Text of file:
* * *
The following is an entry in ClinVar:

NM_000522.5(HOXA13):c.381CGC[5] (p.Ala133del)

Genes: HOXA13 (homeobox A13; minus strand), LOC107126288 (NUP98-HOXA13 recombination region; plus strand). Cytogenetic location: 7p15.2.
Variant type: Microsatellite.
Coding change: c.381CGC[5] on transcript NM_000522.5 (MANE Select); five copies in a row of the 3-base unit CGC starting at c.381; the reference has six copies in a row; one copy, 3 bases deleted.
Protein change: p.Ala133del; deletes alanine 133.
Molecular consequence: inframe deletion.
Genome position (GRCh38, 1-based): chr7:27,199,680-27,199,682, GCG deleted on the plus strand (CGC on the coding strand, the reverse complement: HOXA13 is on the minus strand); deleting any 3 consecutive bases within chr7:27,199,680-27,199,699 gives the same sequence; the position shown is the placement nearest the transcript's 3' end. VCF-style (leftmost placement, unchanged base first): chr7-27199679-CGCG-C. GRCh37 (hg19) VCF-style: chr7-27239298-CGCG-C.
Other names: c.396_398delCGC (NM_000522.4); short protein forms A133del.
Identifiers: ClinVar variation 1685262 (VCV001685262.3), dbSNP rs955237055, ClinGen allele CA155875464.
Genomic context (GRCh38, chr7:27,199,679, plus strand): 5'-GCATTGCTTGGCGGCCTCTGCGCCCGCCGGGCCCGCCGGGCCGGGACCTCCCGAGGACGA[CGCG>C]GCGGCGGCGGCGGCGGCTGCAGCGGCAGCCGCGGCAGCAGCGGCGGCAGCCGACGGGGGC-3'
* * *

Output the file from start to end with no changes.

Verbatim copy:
The following is an entry in ClinVar:

NM_000522.5(HOXA13):c.381CGC[5] (p.Ala133del)

Genes: HOXA13 (homeobox A13; minus strand), LOC107126288 (NUP98-HOXA13 recombination region; plus strand). Cytogenetic location: 7p15.2.
Variant type: Microsatellite.
Coding change: c.381CGC[5] on transcript NM_000522.5 (MANE Select); five copies in a row of the 3-base unit CGC starting at c.381; the reference has six copies in a row; one copy, 3 bases deleted.
Protein change: p.Ala133del; deletes alanine 133.
Molecular consequence: inframe deletion.
Genome position (GRCh38, 1-based): chr7:27,199,680-27,199,682, GCG deleted on the plus strand (CGC on the coding strand, the reverse complement: HOXA13 is on the minus strand); deleting any 3 consecutive bases within chr7:27,199,680-27,199,699 gives the same sequence; the position shown is the placement nearest the transcript's 3' end. VCF-style (leftmost placement, unchanged base first): chr7-27199679-CGCG-C. GRCh37 (hg19) VCF-style: chr7-27239298-CGCG-C.
Other names: c.396_398delCGC (NM_000522.4); short protein forms A133del.
Identifiers: ClinVar variation 1685262 (VCV001685262.3), dbSNP rs955237055, ClinGen allele CA155875464.
Genomic context (GRCh38, chr7:27,199,679, plus strand): 5'-GCATTGCTTGGCGGCCTCTGCGCCCGCCGGGCCCGCCGGGCCGGGACCTCCCGAGGACGA[CGCG>C]GCGGCGGCGGCGGCGGCTGCAGCGGCAGCCGCGGCAGCAGCGGCGGCAGCCGACGGGGGC-3'